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                Years of dealing with family dynamics, the highs and lows of birth order, we who are middle born tend to find ourselves later with others of the same mindset.  In fact, recent studies point to the fact that we are drawn to people who reflect our experiences and values.  Could that mean that our natural tendency to be conciliatory would lead us to more successful relationships than our brethren?  The jury is still out on that one but it doesn’t stop this ONLINE dating service from offering its advice to the lovelorn.

                8.  Can I add “middle” to my résume?

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                #workplace station MGD©

                  The workforce is finally recognizing our many talents!  We are a valuable commodity to employers and it’s time to make room on the job application for birth order.  With references like THESE, we should be able to occupy the corner office in record time!

                  9.  Forget the high ground, we rule Middle Earth!

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                    Since ALFRED ADLER introduced his birth order theories in 1928, siblings have been categorized according to an accident of  timing.  Middle borns have become stereotyped as the “sandwich” child, the diplomat, or the rebel.  For the most part, we have kept the peace (in true fashion) and not made much fuss about our lot in life.  Some even argue that we have SECRET POWERS and that in itself is a departure from our obscurity.

                    10.  Surprise!  We middle children don’t care that much.

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                      We are in the middle of making a living, forming relationships, educating ourselves and becoming productive world citizens.  One thing that we rarely do is FRET over our birth order.  It is interesting to see others relegate us to the forgotten category of family member.  Although it makes for good copy, middle borns aren’t out in droves protesting against our elder and younger siblings.  What we understand is that everyone can struggle to find where they belong in the grand scheme of things.  Our perspective is broad based and if that is because of our birth order, who cares?  We’re happy to share our good fortune.

                      11. Middle children don’t depend on an arbitrary number to get our point across.  Who needs 15 points when 11 will do just fine.

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                      1 How to Get Motivated and Be Happy Every Day When You Wake Up 2 How to Start Over and Reboot Your Life When It Seems Too Late 3 7 Questions to Ask in a Job Interview That Will Impress the Interviewer 4 If You Think You’re in an Unhappy Marriage, Remember These 5 Things 5 Feeling Stuck in Life? How to Never Get Stuck Again

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                      Last Updated on March 14, 2019

                      7 Questions to Ask in a Job Interview That Will Impress the Interviewer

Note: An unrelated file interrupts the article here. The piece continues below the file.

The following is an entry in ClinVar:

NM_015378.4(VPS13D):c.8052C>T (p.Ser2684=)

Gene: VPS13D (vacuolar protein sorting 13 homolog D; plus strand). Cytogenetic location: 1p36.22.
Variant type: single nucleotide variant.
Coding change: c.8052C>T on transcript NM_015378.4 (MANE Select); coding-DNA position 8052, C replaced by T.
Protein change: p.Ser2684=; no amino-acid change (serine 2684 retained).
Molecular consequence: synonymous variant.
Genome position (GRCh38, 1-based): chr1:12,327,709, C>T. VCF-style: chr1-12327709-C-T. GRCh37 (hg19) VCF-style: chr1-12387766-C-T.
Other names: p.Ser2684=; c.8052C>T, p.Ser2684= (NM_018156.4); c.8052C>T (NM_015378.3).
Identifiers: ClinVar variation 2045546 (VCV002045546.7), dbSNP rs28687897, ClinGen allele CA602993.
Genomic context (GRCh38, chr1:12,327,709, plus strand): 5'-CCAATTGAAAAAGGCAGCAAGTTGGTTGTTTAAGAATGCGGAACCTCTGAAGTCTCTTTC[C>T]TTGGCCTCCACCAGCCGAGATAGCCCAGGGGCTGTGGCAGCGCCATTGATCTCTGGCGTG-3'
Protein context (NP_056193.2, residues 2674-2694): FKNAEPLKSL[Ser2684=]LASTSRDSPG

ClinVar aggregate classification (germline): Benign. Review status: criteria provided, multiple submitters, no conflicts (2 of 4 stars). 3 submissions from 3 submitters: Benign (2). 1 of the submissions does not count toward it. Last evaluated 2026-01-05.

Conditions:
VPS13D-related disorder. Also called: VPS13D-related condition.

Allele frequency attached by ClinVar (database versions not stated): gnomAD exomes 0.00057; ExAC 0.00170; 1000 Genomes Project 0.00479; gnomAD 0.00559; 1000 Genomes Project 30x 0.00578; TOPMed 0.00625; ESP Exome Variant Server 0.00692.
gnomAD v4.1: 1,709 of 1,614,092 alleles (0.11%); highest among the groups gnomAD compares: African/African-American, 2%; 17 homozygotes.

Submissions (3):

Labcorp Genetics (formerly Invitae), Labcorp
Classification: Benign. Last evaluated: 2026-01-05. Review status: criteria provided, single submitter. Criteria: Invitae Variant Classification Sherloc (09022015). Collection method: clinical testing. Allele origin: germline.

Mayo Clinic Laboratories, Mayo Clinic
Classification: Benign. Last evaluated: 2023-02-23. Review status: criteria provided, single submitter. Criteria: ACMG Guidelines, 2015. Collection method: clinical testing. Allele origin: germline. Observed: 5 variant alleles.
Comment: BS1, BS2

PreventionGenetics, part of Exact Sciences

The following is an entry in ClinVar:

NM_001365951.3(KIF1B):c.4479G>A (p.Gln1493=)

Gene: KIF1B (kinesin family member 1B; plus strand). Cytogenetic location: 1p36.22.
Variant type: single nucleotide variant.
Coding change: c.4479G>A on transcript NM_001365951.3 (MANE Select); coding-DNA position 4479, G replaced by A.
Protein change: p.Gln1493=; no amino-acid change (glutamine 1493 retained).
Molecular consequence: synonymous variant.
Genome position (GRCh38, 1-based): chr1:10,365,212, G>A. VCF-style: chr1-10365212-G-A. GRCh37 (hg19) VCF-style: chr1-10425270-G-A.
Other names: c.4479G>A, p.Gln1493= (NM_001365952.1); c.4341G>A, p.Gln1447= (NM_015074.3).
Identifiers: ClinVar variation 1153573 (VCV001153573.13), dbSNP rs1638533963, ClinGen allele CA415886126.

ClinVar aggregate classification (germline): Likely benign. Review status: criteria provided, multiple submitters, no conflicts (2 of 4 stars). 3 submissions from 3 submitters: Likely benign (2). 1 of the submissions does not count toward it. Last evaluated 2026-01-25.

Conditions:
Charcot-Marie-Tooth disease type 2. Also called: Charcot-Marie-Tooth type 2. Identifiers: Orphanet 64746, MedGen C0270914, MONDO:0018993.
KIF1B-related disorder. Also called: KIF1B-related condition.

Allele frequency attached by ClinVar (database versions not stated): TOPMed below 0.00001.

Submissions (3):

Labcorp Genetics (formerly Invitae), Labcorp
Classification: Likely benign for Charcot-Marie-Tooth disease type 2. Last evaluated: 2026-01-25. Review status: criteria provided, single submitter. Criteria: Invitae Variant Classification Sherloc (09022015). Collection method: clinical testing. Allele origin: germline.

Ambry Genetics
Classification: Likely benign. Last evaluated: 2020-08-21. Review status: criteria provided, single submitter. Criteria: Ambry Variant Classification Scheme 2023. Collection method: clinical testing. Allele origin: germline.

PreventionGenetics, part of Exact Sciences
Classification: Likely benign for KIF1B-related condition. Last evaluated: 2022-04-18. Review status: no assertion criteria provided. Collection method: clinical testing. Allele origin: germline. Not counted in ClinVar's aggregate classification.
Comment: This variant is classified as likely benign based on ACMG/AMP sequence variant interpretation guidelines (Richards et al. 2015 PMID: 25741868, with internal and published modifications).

7 Questions to Ask in a Job Interview That Will Impress the Interviewer

                      Recruiters might hold thousands of interviews in their careers and a lot of them are reporting the same thing—that most candidates play it safe with the questions they ask, or have no questions to ask in a job interview at all.

                      For job applicants, this approach is crazy! This is a job that you’re going to dedicate a lot of hours to and that might have a huge impact on your future career. Don’t throw away the chance to figure out if the position is perfect for you.

                      Here are 7 killer questions to ask in a job interview that will both impress your counterpart and give you some really useful insights into whether this job will be a dream … or a nightmare.

                      1. What are some challenges I might come up against this role?

                      A lesser candidate might ask, “what does a typical day look like in this role?” While this is a perfectly reasonable question to ask in an interview, focusing on potential challenges takes you much further because it indicates that you already are visualizing yourself in the role.

                      It’s impressive because it shows that you are not afraid of challenges, and you are prepared to strategize a game plan upfront to make sure you succeed if you get the job.

                      It can also open up a conversation about how you’ve solved problems in the past which can be a reassuring exercise for both you and the hiring manager.

                      How it helps you:

                      If you ask the interviewer to describe a typical day, you may get a vibrant picture of all the lovely things you’ll get to do in this job and all the lovely people you’ll get to do them with.

                      Asking about potential roadblocks means you hear the other side of the story—dysfunctional teams, internal politics, difficult clients, bootstrap budgets and so on. This can help you decide if you’re up for the challenge or whether, for the sake of your sanity, you should respectfully decline the job offer.